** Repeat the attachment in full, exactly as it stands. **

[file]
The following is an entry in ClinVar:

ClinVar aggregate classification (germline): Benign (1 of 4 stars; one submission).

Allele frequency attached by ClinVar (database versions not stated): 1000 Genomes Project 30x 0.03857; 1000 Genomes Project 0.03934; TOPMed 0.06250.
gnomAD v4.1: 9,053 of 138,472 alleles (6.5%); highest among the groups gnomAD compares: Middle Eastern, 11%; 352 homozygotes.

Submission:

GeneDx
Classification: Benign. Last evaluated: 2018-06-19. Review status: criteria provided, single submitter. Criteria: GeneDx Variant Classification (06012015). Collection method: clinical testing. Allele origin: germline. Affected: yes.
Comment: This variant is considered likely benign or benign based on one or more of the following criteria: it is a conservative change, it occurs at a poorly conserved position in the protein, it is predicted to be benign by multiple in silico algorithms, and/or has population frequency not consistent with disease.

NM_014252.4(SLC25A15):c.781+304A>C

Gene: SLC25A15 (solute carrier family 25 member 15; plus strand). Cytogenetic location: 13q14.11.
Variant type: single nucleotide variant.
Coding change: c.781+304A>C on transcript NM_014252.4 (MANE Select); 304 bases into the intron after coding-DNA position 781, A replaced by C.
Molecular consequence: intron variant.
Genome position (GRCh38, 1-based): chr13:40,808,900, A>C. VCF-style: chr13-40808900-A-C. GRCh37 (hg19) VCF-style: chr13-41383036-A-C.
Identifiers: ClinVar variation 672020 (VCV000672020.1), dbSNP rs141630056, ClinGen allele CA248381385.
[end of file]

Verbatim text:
The following is an entry in ClinVar:

ClinVar aggregate classification (germline): Benign (1 of 4 stars; one submission).

Allele frequency attached by ClinVar (database versions not stated): 1000 Genomes Project 30x 0.03857; 1000 Genomes Project 0.03934; TOPMed 0.06250.
gnomAD v4.1: 9,053 of 138,472 alleles (6.5%); highest among the groups gnomAD compares: Middle Eastern, 11%; 352 homozygotes.

Submission:

GeneDx
Classification: Benign. Last evaluated: 2018-06-19. Review status: criteria provided, single submitter. Criteria: GeneDx Variant Classification (06012015). Collection method: clinical testing. Allele origin: germline. Affected: yes.
Comment: This variant is considered likely benign or benign based on one or more of the following criteria: it is a conservative change, it occurs at a poorly conserved position in the protein, it is predicted to be benign by multiple in silico algorithms, and/or has population frequency not consistent with disease.

NM_014252.4(SLC25A15):c.781+304A>C

Gene: SLC25A15 (solute carrier family 25 member 15; plus strand). Cytogenetic location: 13q14.11.
Variant type: single nucleotide variant.
Coding change: c.781+304A>C on transcript NM_014252.4 (MANE Select); 304 bases into the intron after coding-DNA position 781, A replaced by C.
Molecular consequence: intron variant.
Genome position (GRCh38, 1-based): chr13:40,808,900, A>C. VCF-style: chr13-40808900-A-C. GRCh37 (hg19) VCF-style: chr13-41383036-A-C.
Identifiers: ClinVar variation 672020 (VCV000672020.1), dbSNP rs141630056, ClinGen allele CA248381385.